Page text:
Vanguard Sees More Green
From the Wall Street Journal
Money is still flowing into funds, it doesn't necessarily flow deep. The WSJ's
fund column reports that financial advisor and newsletter writer Daniel Wiener estimates Vanguard took in a net of $8 billion in the first quarter. The winning funds were its Vanguard 500 Index fund $4.6 billion), Vanguard Growth Index ($2.55 billion) and Vanguard Total Stock Index ($1.06 billion). Vanguard Health Care took in $1.1 billion before it closed. All is not wine and roses in Valley Forge, though, Vanguard Windsor say $1.7 billion leave the door.
SEC Orders Permanent to Pay $2.8 million
The payment is part of a ruling by Brenda Murray, a Securities and Exchange Commission chief administrative judge in the Commission's San Francisco office. The $2.8 million is intended to reimburse the Permanent Portfolio funds for operating expenses that the advisor inappropriately charged to the fund in 1991. The judge also fined Terence Coxon and Alan Sergy, the principals of advisor World Money Managers with $140,000 in civil penalties and a three-month suspension. Because of the suspension the funds will have to find an advisor for a least the three months of the suspension. The case is now under review by the SEC's Washington office. Penalties will not be imposed it renders a review.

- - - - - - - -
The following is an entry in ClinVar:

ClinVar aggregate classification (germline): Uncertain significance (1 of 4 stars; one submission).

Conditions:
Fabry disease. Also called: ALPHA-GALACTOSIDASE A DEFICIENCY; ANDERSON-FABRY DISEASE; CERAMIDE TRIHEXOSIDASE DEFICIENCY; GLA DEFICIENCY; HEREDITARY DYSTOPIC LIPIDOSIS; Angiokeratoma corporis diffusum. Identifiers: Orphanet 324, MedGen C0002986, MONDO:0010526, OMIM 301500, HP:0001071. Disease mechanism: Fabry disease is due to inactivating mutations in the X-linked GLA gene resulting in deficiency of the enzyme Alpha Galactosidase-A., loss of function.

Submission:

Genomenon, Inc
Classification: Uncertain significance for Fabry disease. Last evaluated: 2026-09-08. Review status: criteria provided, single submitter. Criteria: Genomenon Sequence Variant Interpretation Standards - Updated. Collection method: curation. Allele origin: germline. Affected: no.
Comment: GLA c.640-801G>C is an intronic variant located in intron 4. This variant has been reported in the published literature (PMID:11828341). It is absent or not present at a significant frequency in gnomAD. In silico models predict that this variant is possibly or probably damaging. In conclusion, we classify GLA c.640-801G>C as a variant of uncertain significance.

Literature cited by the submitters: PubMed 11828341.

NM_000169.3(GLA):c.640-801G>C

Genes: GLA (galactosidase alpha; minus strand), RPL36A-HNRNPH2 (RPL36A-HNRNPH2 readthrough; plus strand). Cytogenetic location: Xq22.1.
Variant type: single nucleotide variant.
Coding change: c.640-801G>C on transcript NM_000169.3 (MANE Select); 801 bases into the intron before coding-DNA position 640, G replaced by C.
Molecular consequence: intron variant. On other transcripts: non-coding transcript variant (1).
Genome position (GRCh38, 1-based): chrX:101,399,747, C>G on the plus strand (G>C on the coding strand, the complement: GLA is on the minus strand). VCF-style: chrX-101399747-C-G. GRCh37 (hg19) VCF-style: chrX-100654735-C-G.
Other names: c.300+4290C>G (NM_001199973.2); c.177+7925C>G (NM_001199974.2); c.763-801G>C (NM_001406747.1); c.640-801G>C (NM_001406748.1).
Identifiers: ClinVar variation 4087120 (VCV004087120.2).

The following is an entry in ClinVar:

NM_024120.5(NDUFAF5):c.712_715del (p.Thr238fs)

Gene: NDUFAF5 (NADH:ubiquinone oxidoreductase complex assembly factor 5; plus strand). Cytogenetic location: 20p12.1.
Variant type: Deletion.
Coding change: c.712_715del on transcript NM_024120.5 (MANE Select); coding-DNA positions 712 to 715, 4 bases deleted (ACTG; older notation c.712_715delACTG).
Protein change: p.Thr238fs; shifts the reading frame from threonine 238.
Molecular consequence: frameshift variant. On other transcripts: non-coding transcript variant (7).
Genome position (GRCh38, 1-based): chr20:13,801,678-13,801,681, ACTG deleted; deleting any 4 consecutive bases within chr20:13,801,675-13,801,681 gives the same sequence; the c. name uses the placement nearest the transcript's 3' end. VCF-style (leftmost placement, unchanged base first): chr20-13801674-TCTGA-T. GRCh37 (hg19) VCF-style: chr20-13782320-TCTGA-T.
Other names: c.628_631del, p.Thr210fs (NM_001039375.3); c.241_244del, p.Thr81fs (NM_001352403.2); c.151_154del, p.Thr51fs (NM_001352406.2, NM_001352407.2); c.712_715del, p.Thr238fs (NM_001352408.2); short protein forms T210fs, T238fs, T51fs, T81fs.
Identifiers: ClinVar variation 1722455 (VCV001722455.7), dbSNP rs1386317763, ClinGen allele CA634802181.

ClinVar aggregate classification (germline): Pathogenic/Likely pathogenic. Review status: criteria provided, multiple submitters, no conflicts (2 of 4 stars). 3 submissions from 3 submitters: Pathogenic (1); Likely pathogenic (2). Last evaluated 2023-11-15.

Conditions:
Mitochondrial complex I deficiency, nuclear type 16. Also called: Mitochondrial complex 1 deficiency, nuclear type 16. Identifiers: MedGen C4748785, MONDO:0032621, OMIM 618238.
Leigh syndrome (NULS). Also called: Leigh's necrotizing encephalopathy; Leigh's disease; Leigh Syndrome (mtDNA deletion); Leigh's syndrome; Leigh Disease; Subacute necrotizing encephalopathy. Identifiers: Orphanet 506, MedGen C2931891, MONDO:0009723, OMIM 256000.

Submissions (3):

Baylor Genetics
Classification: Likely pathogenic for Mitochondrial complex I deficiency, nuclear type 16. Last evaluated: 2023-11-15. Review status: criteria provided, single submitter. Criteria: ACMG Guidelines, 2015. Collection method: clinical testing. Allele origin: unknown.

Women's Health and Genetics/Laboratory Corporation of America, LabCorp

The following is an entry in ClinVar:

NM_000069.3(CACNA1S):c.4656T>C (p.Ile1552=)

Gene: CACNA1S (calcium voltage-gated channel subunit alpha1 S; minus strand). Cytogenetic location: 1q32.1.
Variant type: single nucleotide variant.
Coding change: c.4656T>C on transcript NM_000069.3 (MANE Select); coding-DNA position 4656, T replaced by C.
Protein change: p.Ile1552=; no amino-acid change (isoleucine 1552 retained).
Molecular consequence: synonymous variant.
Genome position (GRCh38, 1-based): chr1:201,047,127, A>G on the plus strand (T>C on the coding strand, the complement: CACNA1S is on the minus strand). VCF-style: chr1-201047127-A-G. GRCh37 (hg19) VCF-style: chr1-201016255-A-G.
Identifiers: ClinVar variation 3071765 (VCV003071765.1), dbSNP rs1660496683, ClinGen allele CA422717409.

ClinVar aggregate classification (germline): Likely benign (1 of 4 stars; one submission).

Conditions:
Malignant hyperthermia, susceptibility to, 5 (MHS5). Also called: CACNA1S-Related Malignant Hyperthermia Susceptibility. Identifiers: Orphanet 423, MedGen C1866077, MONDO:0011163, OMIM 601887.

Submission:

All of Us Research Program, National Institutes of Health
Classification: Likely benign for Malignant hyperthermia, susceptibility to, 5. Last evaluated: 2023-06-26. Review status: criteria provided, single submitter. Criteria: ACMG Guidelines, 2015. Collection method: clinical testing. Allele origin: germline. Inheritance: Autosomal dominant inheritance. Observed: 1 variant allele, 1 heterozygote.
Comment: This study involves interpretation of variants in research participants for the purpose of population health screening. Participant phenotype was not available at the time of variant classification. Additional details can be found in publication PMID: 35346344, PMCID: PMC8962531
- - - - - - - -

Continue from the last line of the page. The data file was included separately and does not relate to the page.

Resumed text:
Bad Fund Performance? Blame Fees
From the Philadelphia Inquirer
is the latest paper to point out the wide gap between the performance of the S&P 500 and the average fund during the first quarter. Columnist Jeff Brown takes this fact as an opportunity to gripe about high fees in funds and then segue into a description of the SEC's new fee calculator. No discussion of other reasons for funds trailing the index, such as the narrow breadth of the market, here.
Embalm this fund
From the Los Angeles Times
Most newspapers concentrate on winners' lists from the first quarter, but the Times
asked Angelinos if they knew what the worst fund was. The fund is putting its investors six feet under was (drumroll please) the Pauze Tombstone Fund. The fund claims it is "the first-of-its-kind death-care industry mutual fund." Unfortunately for investors the fund may end up at the undertakers as it lost a whopping 50.7%, according to Lipper. Runner-up was the ProFunds Ultra Short OTC Fund which is supposed to lose money when the market goes up.
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